In the wild, sea turtles have rocks to rub against, caves to hide in, and vegetation to swim through. At the New England Aquarium, we try to make our sea turtles in rehabilitation as comfortable as possible. To do this, we use environmental enrichment. I reported previously that Goose, our green sea turtle, was not eating his vegetables!
Rescue interns Adrienne and Denise designed and built a lettuce holding device that would allow Goose to be more stimulated to eat the lettuce. The 'lettuce forest,' as we call it, was made to hold the lettuce for Goose to eat as well as give him something to swim or hide in. We tested this for the first time on Friday.
Three different types of lettuce (romaine, kale, and collards) were secured on the contraption, which was then lowered into Goose's tank. At first Goose wanted nothing to do with it!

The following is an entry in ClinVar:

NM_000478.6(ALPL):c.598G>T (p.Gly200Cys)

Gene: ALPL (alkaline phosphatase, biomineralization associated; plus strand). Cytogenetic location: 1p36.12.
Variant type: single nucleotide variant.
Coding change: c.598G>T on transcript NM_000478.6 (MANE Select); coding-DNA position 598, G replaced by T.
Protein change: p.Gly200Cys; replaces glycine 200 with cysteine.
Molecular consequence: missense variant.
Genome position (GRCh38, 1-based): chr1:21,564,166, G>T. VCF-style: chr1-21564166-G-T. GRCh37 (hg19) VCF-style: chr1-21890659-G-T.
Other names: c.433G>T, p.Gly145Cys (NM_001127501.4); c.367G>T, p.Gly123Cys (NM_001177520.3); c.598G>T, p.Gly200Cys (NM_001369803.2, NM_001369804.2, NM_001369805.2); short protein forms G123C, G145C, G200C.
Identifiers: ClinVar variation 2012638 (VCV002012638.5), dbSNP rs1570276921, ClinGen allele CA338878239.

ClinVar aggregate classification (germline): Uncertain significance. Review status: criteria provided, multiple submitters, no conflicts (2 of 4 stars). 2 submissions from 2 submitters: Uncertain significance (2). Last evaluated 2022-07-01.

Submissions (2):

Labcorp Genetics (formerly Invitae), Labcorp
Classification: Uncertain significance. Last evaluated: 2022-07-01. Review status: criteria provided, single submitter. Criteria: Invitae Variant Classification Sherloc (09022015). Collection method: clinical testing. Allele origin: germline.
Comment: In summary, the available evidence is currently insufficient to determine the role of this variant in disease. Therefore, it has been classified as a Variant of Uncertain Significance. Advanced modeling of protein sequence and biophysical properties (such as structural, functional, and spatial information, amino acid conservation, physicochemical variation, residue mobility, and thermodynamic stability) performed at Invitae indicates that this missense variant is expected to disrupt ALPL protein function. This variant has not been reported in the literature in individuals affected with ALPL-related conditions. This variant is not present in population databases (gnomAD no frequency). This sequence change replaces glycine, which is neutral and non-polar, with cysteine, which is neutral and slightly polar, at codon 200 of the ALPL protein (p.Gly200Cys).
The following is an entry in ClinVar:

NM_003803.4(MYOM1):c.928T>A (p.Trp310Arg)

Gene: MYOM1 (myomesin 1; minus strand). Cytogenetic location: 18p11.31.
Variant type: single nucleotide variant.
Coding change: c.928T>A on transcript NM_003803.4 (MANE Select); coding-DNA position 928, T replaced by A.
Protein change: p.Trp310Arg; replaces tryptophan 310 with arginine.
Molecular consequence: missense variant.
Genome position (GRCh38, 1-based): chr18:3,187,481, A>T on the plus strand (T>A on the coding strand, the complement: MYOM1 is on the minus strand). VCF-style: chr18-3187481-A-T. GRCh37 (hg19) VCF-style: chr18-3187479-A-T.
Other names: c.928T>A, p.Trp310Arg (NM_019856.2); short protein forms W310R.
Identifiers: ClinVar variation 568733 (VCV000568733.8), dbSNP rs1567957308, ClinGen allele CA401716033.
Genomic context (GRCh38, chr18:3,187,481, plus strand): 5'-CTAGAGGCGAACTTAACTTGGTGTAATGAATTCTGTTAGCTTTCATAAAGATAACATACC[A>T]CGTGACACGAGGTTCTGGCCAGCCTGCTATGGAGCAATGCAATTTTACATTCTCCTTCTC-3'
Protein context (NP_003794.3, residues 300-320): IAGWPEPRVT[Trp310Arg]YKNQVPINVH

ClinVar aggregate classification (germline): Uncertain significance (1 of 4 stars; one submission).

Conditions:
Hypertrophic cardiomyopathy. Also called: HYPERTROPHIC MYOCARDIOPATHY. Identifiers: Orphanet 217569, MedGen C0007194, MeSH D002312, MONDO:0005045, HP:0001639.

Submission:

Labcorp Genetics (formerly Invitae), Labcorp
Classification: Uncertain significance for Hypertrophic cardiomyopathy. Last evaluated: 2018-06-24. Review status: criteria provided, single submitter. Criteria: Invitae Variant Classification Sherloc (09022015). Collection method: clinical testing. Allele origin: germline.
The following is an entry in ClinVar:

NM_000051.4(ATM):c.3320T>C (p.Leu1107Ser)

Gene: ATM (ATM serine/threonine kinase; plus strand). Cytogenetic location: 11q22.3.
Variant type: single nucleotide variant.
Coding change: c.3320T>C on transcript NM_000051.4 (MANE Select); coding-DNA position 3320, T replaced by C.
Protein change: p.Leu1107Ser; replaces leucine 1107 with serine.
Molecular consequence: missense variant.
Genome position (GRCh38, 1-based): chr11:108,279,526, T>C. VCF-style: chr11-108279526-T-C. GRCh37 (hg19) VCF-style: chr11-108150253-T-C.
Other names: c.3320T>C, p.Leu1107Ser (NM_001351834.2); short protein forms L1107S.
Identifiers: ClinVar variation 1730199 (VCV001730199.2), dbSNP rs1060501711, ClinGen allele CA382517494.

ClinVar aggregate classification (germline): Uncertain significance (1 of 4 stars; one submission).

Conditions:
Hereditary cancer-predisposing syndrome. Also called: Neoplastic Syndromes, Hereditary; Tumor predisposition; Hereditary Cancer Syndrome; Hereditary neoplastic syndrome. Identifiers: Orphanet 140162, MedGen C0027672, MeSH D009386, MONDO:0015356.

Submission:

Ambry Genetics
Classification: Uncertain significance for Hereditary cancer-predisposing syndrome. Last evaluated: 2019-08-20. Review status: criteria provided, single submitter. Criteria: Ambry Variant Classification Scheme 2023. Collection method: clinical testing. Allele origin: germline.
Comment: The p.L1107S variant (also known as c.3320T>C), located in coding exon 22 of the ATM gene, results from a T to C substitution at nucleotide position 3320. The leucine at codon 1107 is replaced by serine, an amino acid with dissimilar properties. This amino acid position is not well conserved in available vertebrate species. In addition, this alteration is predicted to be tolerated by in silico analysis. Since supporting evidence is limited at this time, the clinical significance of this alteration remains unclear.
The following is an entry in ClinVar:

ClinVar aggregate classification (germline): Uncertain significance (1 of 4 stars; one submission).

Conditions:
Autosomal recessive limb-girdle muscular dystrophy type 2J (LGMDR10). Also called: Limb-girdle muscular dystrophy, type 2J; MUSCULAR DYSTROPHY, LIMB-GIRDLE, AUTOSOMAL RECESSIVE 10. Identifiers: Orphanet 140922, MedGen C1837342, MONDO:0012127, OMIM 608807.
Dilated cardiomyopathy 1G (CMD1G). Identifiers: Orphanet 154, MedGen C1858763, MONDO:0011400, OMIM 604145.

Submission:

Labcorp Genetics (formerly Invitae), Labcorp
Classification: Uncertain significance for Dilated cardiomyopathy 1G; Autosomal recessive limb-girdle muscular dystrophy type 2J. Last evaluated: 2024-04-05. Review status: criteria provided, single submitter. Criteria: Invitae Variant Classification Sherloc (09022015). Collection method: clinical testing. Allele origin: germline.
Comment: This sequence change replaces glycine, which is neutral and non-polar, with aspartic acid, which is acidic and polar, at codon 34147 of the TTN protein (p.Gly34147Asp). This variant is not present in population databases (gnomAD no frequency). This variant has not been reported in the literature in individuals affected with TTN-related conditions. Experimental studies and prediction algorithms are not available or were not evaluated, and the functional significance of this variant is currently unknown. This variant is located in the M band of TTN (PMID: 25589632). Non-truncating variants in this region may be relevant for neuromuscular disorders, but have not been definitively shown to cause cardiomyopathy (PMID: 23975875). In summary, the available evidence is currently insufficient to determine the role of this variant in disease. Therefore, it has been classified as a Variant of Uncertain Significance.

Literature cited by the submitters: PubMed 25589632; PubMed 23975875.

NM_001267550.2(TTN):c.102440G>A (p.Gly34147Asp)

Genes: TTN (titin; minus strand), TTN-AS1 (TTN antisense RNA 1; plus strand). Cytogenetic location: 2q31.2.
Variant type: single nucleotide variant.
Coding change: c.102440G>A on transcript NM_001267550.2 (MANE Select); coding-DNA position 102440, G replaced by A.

Eventually he became curious and was hovering over the lettuce.
Then he decided to take a bite and just kept on eating! It was very exciting to see Goose getting the nutrients he needs!
After sampling all the types of lettuce, he started to swim through the leaves and rub his head against the lettuce. He was also nibbling on it every once in a while for the next couple hours.
This whole event was visible in our Sea Turtle Recovery Room [The space that housed the Sea Turtle Recovery Room is now The Trust Family Foundation Shark and Ray Touch Tank. Rescued sea turtles are now cared for at the new, much larger Animal Care Clinic in Quincy.] and aquarium visitors were able to watch great natural behaviors of green sea turtles. The enrichment was a success and we plan on continuing to offer Goose lettuce using this method. Maybe you'll be able to get a glimpse during your next visit!